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How do I find the solution to:

$$x^{\log(x)}=\frac{x^3}{100}$$

So I multiplied 100 both sides getting:

$$100x^{\log(x)}=x^3$$

Now what should I do?

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7 Answers 7

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Hint: Take the log of both sides. You will get a quadratic equation in $\log x$. The equation is even "nice."

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Hint: Apply log on both side and try to solve

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I suppose $\log$ means $\log_{10}$? I'm not familiar with this sort of notation. Take logarithm on both sides, and you will get $2+\log^2x=3\log x$. Substitute $\log x$ with t. And you get $t^2-3t+2=0$, therefore $(t-1)(t-2)=0$. That should do it.

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    $\begingroup$ Among most mathematicians, $ \ \log x \ $ means $ \ \log_e x \ $ or $ \ \ln x \ $. (To some, there is no other base worth talking about... :) ). Here, common logarithms would be notated as $ \ \log_{10} x \ $. $\endgroup$ Commented May 17, 2013 at 17:32
  • $\begingroup$ @RecklessReckoner thx, I had always thought that $\log x$ = $\ln x$ only happens in Mathematica or C++ xD $\endgroup$
    – arax
    Commented May 17, 2013 at 17:42
  • $\begingroup$ It occurs in those systems for exactly the reason I mention (consider who writes programming languages). Even going back to (gasp!) FORTRAN, the natural log function is written as LOG(X), while the common logarithm function is LOG10(X). $\endgroup$ Commented May 17, 2013 at 18:07
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$x^{\log(x)}=\frac{x^3}{100}$

Taking log on both sides you get :

$log(x) log(x) = log(\frac{x^3}{100})$ = log(x) log(x) = 3logx - 2log10 = 3logx -2

$\Rightarrow (log(x))^2 = 3logx -2 $

Now putting log(x) = t

$\Rightarrow t^2=3t-2$ Now you can solve for t as this is a quadratic in t. you get (t-2)(t-1) $\Rightarrow t = 2 ; t = 1$

$\Rightarrow logx = 2 \Rightarrow x = 100 $ ; and $ logx = 1 \Rightarrow x = 10$

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Since $(\log(x))^2=\log (x^{\log x})=\log (x^3/100)=3\log(x)-2$, we have $(\log(x))^2-3\log(x)+2=0$. Hence, $\log(x)=2$ and $\log(x)=1$. Therefore, $x=100$ atau $x=10$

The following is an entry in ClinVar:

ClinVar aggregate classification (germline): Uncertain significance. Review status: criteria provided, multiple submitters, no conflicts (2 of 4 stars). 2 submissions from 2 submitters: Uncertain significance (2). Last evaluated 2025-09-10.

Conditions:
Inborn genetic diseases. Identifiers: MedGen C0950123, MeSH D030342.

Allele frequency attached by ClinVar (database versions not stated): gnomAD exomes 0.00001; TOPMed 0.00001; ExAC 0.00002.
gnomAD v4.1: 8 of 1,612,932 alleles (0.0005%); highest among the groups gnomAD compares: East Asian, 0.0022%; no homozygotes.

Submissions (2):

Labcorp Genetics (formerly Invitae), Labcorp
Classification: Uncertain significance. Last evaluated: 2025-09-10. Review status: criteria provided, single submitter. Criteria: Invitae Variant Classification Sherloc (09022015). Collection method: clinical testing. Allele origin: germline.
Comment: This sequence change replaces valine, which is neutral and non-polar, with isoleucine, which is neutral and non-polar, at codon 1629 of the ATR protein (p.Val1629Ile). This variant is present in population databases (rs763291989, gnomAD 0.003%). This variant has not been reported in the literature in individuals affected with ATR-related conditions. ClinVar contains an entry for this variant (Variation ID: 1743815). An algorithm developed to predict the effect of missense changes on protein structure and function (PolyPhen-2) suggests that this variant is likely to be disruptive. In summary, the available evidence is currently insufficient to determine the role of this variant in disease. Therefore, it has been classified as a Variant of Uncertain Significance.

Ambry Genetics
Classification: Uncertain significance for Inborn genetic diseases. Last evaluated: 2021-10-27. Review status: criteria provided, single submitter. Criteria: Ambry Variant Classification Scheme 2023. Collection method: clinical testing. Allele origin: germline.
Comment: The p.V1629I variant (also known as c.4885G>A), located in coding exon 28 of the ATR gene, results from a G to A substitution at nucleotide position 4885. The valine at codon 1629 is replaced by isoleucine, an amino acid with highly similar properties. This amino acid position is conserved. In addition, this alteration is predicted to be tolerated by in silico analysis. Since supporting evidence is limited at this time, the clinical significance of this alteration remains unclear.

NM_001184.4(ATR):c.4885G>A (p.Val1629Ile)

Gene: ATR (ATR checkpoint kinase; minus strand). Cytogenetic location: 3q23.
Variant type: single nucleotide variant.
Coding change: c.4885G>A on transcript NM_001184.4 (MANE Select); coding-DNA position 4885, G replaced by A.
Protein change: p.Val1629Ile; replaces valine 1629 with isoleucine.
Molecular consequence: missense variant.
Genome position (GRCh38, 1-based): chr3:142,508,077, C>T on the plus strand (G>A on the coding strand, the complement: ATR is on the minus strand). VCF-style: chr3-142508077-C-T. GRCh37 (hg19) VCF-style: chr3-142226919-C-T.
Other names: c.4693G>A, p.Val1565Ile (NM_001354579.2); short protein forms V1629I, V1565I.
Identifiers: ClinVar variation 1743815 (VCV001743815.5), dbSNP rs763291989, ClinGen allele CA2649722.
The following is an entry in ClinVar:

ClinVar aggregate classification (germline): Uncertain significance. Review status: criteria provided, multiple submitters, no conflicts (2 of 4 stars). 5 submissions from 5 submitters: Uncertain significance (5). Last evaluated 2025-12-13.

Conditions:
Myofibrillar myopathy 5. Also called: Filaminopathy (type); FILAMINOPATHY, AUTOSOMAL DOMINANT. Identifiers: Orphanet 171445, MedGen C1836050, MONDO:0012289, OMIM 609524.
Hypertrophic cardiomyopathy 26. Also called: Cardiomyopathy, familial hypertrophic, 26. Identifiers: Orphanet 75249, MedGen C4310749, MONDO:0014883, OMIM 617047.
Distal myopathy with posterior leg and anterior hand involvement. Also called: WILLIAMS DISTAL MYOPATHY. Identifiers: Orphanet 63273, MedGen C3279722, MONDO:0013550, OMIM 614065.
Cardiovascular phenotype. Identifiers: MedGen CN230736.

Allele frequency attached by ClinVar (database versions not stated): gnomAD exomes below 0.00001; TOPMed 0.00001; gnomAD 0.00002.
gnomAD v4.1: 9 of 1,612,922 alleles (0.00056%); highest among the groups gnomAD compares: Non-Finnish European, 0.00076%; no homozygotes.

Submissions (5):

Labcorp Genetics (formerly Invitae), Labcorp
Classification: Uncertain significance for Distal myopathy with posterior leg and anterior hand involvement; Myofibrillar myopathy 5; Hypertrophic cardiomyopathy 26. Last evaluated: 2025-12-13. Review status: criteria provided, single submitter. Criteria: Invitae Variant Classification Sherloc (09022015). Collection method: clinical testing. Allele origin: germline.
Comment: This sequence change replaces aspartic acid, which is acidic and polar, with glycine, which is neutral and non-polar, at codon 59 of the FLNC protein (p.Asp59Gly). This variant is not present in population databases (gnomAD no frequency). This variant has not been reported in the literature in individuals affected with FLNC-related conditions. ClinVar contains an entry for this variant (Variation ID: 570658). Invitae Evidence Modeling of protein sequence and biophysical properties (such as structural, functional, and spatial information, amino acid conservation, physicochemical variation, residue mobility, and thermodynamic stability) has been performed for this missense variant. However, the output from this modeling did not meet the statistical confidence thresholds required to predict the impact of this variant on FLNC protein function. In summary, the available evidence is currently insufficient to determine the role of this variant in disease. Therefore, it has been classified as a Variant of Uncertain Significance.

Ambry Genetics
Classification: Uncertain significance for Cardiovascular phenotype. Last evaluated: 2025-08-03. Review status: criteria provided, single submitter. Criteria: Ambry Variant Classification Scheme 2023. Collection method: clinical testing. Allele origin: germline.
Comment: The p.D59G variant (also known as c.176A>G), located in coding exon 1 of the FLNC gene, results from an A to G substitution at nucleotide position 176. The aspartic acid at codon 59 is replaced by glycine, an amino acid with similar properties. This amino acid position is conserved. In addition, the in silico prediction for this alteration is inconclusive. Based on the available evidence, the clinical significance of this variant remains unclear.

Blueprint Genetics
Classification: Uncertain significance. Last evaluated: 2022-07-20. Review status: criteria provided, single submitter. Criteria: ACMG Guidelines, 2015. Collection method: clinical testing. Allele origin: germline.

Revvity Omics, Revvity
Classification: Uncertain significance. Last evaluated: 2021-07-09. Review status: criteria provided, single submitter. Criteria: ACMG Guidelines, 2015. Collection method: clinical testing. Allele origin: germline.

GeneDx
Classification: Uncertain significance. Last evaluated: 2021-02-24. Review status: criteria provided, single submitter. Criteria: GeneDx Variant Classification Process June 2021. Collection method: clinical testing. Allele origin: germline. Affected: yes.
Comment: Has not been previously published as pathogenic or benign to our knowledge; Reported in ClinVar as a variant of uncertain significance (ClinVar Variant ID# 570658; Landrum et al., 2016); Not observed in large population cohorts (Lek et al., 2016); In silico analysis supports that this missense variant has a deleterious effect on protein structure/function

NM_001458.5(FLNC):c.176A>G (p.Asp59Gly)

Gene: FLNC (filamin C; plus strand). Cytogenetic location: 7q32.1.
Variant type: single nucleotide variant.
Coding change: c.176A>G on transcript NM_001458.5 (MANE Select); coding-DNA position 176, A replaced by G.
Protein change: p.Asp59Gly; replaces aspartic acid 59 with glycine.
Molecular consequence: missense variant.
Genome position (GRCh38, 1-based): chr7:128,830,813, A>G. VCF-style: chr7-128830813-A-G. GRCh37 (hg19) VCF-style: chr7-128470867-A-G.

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There are no solutions in the real numbers.


Edit: If, as RecklessReckoner suggests, the question was misstated and the intent was to use $\log_{10},$ then the solution can be found easily by taking logarithms.

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  • $\begingroup$ why prince Charles? $\endgroup$
    – beginner
    Commented May 17, 2013 at 17:32
  • $\begingroup$ @beginner: It's clear that the answer cannot be greater than $e^3$ because then the left side is greater than the right. For smaller $x$ it is easy to verify. $\endgroup$
    – Charles
    Commented May 17, 2013 at 17:35
  • $\begingroup$ Yes, your original answer is correct if you use natural logarithms. (I did the same thing initially...) $\endgroup$ Commented May 17, 2013 at 18:24
  • $\begingroup$ @RecklessReckoner: Thanks for the double-check. (+1 for your answer, by the way -- it's really the only one explaining the matter completely.) $\endgroup$
    – Charles
    Commented May 17, 2013 at 18:45
  • $\begingroup$ The issue was on my mind, as I work with students who are increasingly bumping into "log" not meaning the common logarithm. $\endgroup$ Commented May 17, 2013 at 19:04
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I am entering an answer just to point out a peculiarity of this equation, and the importance of interpreting the exponent "correctly". (This should also clarify Charles' answer.) I have graphed the quadratic functions $ \ (\ln x)^2 - (3 \ln x) + (\ln 100) \ $ in blue and $ \ (\log x)^2 - (3 \log x) + 2 \ $ in red. Notice that the blue curve has no x-intercepts; the quadratic equation for natural logarithms yields a negative discriminant since $ \ (-3)^2 < 4 \ln 100 \ $. So common logarithms are intended in this problem.

enter image description here

I had to use two graphs because the graph of the common logarithmic function is very shallow, but it does cross the x-axis at 100.

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  • $\begingroup$ An amusing variant of this problem occurred to me just now: for what base $ \ a \ $ does the equation $ \ x^{\log_a x} = \frac{x^3}{100} \ $ have exactly one solution? (We know it's somewhere between $ \ e \ $ and 10...) $\endgroup$ Commented May 17, 2013 at 19:15

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